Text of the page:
Monday, March 21, 2022

Milk pasteurization

In 1864, Louis Pasteur developed the pasteurization process while he was tasked with finding practical solutions for problems such as keeping harmful bacteria at bay in different foods. Pasteurization is a process in which certain foods (such as milk and fruit juice) are treated with mild heat, usually less than 100 °C, to eliminate pathogens and extend shelf life.

Primarily it is designed to remove pathogenic bacteria and vegetative organisms but not heat resistant spores which are not destroyed at the temperatures employed. Raw milk can carry dangerous bacteria such as Salmonella, E. coli, Listeria, Campylobacter, and others that cause foodborne illness, often called “food poisoning.”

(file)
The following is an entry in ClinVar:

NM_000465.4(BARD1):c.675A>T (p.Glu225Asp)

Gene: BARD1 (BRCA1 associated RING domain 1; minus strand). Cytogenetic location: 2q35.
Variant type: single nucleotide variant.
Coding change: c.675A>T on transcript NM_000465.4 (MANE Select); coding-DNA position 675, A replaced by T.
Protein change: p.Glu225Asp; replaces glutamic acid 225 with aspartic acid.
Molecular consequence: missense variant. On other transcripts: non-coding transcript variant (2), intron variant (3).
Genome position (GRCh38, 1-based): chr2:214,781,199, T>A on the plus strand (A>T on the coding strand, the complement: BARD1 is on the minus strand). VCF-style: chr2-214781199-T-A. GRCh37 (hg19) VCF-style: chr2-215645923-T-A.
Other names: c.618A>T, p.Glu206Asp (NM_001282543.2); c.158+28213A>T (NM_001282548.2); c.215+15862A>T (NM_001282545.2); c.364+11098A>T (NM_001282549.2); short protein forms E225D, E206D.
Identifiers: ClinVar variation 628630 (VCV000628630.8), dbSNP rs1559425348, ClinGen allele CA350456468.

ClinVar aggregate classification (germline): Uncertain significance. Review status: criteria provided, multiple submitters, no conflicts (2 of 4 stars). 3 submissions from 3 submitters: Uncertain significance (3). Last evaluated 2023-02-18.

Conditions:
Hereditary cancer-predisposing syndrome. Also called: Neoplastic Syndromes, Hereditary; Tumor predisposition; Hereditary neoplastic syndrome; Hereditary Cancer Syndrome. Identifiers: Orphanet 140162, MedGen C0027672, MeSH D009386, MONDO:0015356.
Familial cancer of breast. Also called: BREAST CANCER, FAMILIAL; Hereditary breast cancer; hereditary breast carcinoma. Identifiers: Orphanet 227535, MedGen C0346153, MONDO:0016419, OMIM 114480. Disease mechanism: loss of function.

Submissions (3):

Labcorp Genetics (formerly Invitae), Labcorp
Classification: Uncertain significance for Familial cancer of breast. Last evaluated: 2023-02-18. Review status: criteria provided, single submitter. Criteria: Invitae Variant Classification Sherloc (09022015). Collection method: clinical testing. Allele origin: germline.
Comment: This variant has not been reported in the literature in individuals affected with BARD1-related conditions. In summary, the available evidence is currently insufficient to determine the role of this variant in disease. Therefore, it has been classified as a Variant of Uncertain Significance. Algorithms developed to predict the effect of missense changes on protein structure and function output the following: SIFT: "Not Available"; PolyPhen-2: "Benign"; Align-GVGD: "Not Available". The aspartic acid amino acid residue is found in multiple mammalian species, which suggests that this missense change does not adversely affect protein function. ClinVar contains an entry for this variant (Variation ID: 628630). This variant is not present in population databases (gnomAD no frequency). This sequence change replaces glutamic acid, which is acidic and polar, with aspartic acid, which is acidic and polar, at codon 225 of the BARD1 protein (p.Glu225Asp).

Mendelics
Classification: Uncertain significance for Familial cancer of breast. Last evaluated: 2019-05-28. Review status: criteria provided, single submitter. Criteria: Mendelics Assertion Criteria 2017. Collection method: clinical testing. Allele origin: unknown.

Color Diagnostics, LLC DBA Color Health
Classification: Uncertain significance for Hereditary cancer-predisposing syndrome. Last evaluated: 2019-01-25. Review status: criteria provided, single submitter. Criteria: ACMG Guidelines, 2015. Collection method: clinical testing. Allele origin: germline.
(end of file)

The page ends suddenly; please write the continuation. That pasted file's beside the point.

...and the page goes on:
Second, pasteurization is designed to reduce the enzymatic activity in the product. The treatment also destroys most of the microorganisms that cause spoilage and so prolongs the storage time of food.

There are four methods of milk pasteurization
*High Temperature Short Time (HTST)
*Higher Heat Shorter Time
*Ultra-High Temperature (UHT)

In most milk processing plants, chilled raw milk is heated by passing it between heated stainless-steel plates until it reaches 71.7°C for no less than 15 seconds. Once the milk has been heated, it is then cooled very quickly to less than 3°C. The equipment which is used to heat and cool the milk is called a ‘heat exchanger’.
Milk pasteurization

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